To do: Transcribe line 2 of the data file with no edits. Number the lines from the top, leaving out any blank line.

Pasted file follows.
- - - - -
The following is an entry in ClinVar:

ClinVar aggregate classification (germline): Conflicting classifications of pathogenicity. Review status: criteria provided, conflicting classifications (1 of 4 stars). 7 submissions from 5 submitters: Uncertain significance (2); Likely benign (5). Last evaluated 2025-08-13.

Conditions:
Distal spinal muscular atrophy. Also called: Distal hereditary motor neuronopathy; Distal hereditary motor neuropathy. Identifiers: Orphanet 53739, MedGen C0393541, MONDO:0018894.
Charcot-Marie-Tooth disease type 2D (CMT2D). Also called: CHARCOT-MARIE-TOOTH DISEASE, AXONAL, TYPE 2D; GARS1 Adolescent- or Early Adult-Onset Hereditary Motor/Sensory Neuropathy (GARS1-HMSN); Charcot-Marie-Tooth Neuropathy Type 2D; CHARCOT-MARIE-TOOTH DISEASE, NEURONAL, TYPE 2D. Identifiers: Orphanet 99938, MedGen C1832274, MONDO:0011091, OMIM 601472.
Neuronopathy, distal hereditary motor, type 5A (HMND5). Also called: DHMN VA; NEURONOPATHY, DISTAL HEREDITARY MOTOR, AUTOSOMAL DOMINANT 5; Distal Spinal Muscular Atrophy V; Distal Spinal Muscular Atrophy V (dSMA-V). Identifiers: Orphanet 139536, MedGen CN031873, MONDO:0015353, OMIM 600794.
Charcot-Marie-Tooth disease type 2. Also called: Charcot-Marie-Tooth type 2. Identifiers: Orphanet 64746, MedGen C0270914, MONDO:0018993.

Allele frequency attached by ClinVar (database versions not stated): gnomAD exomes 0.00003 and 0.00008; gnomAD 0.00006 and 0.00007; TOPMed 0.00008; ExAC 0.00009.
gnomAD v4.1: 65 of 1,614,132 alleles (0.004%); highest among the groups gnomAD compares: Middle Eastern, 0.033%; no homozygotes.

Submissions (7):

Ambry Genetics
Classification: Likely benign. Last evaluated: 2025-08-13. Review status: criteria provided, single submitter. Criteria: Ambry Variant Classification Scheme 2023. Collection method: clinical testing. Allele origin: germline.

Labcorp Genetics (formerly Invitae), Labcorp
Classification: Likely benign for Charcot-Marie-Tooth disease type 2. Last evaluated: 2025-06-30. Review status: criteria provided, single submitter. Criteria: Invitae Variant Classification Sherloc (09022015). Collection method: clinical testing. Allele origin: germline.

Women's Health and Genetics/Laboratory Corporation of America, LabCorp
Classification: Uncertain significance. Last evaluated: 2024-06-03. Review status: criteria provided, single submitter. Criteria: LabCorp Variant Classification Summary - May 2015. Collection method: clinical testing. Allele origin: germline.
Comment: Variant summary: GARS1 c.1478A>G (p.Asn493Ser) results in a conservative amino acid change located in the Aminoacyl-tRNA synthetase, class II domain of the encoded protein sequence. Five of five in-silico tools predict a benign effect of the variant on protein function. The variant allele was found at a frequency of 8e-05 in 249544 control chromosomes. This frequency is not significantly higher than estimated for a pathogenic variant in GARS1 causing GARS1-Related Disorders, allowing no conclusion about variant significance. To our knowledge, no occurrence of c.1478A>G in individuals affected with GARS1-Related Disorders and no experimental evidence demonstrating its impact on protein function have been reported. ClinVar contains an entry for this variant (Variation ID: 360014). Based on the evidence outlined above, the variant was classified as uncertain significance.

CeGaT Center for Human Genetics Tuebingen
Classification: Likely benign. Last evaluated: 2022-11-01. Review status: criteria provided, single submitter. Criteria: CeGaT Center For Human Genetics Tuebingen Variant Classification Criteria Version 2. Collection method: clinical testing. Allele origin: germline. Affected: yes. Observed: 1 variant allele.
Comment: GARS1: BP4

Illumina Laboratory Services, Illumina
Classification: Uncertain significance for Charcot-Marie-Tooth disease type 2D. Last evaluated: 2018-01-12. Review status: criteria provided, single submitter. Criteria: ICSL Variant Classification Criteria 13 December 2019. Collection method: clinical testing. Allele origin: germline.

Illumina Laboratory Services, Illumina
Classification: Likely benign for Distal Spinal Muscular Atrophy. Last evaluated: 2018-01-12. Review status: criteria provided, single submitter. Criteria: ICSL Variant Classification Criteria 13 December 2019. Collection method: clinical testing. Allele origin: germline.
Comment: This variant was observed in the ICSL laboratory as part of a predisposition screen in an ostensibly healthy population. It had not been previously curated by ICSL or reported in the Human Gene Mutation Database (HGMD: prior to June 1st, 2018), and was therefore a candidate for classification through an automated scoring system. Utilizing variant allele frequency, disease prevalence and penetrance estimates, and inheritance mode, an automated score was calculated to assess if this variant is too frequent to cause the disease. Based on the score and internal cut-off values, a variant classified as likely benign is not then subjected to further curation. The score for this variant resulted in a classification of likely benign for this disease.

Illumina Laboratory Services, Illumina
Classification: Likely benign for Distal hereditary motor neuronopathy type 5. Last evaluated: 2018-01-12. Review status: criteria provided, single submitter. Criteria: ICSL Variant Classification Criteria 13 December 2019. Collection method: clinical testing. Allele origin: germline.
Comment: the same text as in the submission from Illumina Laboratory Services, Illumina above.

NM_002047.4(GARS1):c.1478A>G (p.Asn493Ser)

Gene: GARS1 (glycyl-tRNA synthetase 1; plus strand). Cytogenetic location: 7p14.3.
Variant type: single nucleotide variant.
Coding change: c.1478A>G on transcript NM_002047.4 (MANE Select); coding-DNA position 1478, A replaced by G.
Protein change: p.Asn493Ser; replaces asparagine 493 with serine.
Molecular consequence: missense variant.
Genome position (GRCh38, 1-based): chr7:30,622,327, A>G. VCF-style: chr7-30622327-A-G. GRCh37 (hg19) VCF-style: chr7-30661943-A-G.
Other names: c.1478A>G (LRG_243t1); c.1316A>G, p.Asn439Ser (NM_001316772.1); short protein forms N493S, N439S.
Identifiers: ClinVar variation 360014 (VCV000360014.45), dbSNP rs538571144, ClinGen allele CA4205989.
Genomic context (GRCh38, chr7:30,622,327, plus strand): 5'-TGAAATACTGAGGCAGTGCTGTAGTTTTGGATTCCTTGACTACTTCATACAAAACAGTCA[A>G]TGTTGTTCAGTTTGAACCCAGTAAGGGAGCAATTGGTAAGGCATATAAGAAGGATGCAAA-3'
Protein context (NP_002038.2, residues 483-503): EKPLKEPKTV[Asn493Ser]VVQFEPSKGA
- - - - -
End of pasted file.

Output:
ClinVar aggregate classification (germline): Conflicting classifications of pathogenicity. Review status: criteria provided, conflicting classifications (1 of 4 stars). 7 submissions from 5 submitters: Uncertain significance (2); Likely benign (5). Last evaluated 2025-08-13.